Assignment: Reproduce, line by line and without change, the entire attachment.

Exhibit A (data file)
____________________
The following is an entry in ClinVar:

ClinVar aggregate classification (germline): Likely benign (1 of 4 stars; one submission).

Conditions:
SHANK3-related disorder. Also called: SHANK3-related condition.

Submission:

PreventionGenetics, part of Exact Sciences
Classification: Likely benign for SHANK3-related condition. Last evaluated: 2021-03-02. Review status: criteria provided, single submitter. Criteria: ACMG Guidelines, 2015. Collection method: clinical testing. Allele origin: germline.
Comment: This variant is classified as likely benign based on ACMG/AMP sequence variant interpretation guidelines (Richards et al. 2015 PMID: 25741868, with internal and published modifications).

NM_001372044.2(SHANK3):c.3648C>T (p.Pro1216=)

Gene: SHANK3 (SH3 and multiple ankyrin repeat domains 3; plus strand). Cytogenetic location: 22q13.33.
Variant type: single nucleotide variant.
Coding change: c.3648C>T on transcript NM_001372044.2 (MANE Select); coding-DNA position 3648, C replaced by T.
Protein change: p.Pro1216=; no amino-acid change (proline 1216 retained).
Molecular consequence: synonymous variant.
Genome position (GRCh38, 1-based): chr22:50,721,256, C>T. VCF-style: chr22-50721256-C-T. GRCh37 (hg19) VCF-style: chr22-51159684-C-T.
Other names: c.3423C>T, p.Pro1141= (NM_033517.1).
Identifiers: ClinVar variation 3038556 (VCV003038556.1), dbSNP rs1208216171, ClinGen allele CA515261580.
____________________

The following is an entry in ClinVar:

ClinVar aggregate classification (germline): Likely benign (1 of 4 stars; one submission).

Conditions:
SHANK3-related disorder. Also called: SHANK3-related condition.

Submission:

PreventionGenetics, part of Exact Sciences
Classification: Likely benign for SHANK3-related condition. Last evaluated: 2021-03-02. Review status: criteria provided, single submitter. Criteria: ACMG Guidelines, 2015. Collection method: clinical testing. Allele origin: germline.
Comment: This variant is classified as likely benign based on ACMG/AMP sequence variant interpretation guidelines (Richards et al. 2015 PMID: 25741868, with internal and published modifications).

NM_001372044.2(SHANK3):c.3648C>T (p.Pro1216=)

Gene: SHANK3 (SH3 and multiple ankyrin repeat domains 3; plus strand). Cytogenetic location: 22q13.33.
Variant type: single nucleotide variant.
Coding change: c.3648C>T on transcript NM_001372044.2 (MANE Select); coding-DNA position 3648, C replaced by T.
Protein change: p.Pro1216=; no amino-acid change (proline 1216 retained).
Molecular consequence: synonymous variant.
Genome position (GRCh38, 1-based): chr22:50,721,256, C>T. VCF-style: chr22-50721256-C-T. GRCh37 (hg19) VCF-style: chr22-51159684-C-T.
Other names: c.3423C>T, p.Pro1141= (NM_033517.1).
Identifiers: ClinVar variation 3038556 (VCV003038556.1), dbSNP rs1208216171, ClinGen allele CA515261580.